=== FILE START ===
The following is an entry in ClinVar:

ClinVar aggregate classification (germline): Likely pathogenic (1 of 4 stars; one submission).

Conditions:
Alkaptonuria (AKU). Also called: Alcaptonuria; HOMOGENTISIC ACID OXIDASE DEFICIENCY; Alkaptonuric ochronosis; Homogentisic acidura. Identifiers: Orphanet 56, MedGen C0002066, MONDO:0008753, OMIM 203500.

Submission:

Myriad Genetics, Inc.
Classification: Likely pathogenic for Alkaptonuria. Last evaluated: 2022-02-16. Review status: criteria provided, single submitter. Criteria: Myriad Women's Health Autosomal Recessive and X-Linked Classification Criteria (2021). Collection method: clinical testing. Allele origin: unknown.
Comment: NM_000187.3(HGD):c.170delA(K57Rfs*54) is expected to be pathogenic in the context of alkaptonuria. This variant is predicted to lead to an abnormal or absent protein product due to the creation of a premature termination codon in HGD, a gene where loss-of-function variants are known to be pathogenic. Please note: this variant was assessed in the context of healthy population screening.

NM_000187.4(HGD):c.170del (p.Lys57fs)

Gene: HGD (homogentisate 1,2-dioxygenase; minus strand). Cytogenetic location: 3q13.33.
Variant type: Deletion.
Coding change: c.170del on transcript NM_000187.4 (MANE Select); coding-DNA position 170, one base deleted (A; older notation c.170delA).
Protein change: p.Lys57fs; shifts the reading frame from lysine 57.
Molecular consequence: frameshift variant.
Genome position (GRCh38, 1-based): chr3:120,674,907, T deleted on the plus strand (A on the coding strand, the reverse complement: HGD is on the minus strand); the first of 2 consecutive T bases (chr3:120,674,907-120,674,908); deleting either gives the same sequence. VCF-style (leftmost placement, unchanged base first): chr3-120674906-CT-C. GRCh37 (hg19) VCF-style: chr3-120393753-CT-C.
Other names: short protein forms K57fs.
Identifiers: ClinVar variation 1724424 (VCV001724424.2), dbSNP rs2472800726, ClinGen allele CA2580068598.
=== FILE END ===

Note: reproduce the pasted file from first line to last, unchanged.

The following is an entry in ClinVar:

ClinVar aggregate classification (germline): Likely pathogenic (1 of 4 stars; one submission).

Conditions:
Alkaptonuria (AKU). Also called: Alcaptonuria; HOMOGENTISIC ACID OXIDASE DEFICIENCY; Alkaptonuric ochronosis; Homogentisic acidura. Identifiers: Orphanet 56, MedGen C0002066, MONDO:0008753, OMIM 203500.

Submission:

Myriad Genetics, Inc.
Classification: Likely pathogenic for Alkaptonuria. Last evaluated: 2022-02-16. Review status: criteria provided, single submitter. Criteria: Myriad Women's Health Autosomal Recessive and X-Linked Classification Criteria (2021). Collection method: clinical testing. Allele origin: unknown.
Comment: NM_000187.3(HGD):c.170delA(K57Rfs*54) is expected to be pathogenic in the context of alkaptonuria. This variant is predicted to lead to an abnormal or absent protein product due to the creation of a premature termination codon in HGD, a gene where loss-of-function variants are known to be pathogenic. Please note: this variant was assessed in the context of healthy population screening.

NM_000187.4(HGD):c.170del (p.Lys57fs)

Gene: HGD (homogentisate 1,2-dioxygenase; minus strand). Cytogenetic location: 3q13.33.
Variant type: Deletion.
Coding change: c.170del on transcript NM_000187.4 (MANE Select); coding-DNA position 170, one base deleted (A; older notation c.170delA).
Protein change: p.Lys57fs; shifts the reading frame from lysine 57.
Molecular consequence: frameshift variant.
Genome position (GRCh38, 1-based): chr3:120,674,907, T deleted on the plus strand (A on the coding strand, the reverse complement: HGD is on the minus strand); the first of 2 consecutive T bases (chr3:120,674,907-120,674,908); deleting either gives the same sequence. VCF-style (leftmost placement, unchanged base first): chr3-120674906-CT-C. GRCh37 (hg19) VCF-style: chr3-120393753-CT-C.
Other names: short protein forms K57fs.
Identifiers: ClinVar variation 1724424 (VCV001724424.2), dbSNP rs2472800726, ClinGen allele CA2580068598.